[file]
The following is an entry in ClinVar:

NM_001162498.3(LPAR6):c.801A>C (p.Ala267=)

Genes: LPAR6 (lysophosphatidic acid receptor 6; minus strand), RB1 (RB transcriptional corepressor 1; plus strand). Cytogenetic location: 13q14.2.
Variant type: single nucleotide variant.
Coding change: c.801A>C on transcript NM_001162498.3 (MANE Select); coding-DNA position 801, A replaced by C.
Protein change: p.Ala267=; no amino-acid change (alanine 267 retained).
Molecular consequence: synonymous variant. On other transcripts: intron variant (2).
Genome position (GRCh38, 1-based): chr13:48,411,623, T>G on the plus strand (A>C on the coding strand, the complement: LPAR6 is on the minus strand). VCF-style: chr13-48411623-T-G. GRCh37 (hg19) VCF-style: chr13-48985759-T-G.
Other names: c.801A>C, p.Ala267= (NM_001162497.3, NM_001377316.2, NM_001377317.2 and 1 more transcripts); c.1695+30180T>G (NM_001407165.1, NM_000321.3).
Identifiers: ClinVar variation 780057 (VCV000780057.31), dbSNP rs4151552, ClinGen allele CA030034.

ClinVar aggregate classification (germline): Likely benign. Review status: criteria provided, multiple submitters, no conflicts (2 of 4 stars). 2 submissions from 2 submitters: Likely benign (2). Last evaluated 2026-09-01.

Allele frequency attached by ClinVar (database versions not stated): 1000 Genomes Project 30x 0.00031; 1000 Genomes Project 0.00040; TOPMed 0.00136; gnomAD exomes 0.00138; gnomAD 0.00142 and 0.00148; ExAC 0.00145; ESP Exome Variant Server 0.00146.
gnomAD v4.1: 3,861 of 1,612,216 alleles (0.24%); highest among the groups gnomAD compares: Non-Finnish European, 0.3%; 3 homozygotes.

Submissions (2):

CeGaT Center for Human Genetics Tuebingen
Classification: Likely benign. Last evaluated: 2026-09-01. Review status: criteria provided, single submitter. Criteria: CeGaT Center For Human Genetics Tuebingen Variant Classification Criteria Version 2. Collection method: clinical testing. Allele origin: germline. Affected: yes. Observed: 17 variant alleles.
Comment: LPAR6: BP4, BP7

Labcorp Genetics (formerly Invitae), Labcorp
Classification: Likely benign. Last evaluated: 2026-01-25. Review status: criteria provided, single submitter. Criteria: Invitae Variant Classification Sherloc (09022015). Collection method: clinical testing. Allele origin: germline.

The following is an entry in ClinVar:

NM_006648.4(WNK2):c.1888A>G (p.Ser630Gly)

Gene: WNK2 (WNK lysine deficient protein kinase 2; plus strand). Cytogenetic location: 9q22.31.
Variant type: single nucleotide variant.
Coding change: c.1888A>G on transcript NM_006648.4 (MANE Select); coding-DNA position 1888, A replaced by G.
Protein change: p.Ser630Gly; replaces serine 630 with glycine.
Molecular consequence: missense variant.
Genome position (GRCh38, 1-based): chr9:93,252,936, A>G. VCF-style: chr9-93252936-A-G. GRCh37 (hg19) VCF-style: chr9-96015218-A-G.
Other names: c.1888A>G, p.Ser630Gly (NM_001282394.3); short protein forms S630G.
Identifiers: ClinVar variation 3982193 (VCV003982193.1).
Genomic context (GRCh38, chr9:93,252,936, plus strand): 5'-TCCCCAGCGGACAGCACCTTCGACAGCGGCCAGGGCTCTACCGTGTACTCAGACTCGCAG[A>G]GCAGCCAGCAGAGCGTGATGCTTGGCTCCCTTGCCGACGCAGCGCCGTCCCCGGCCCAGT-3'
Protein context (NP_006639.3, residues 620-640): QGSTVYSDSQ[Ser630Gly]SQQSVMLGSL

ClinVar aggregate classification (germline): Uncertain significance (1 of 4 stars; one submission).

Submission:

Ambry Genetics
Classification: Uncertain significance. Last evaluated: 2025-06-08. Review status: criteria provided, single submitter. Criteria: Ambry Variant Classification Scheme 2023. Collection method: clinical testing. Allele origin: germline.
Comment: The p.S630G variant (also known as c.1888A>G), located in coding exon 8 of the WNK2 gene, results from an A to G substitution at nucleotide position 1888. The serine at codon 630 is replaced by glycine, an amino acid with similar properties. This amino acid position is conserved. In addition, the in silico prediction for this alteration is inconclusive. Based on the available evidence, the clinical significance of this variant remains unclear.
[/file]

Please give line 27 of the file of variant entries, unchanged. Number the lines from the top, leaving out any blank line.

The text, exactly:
Genome position (GRCh38, 1-based): chr9:93,252,936, A>G. VCF-style: chr9-93252936-A-G. GRCh37 (hg19) VCF-style: chr9-96015218-A-G.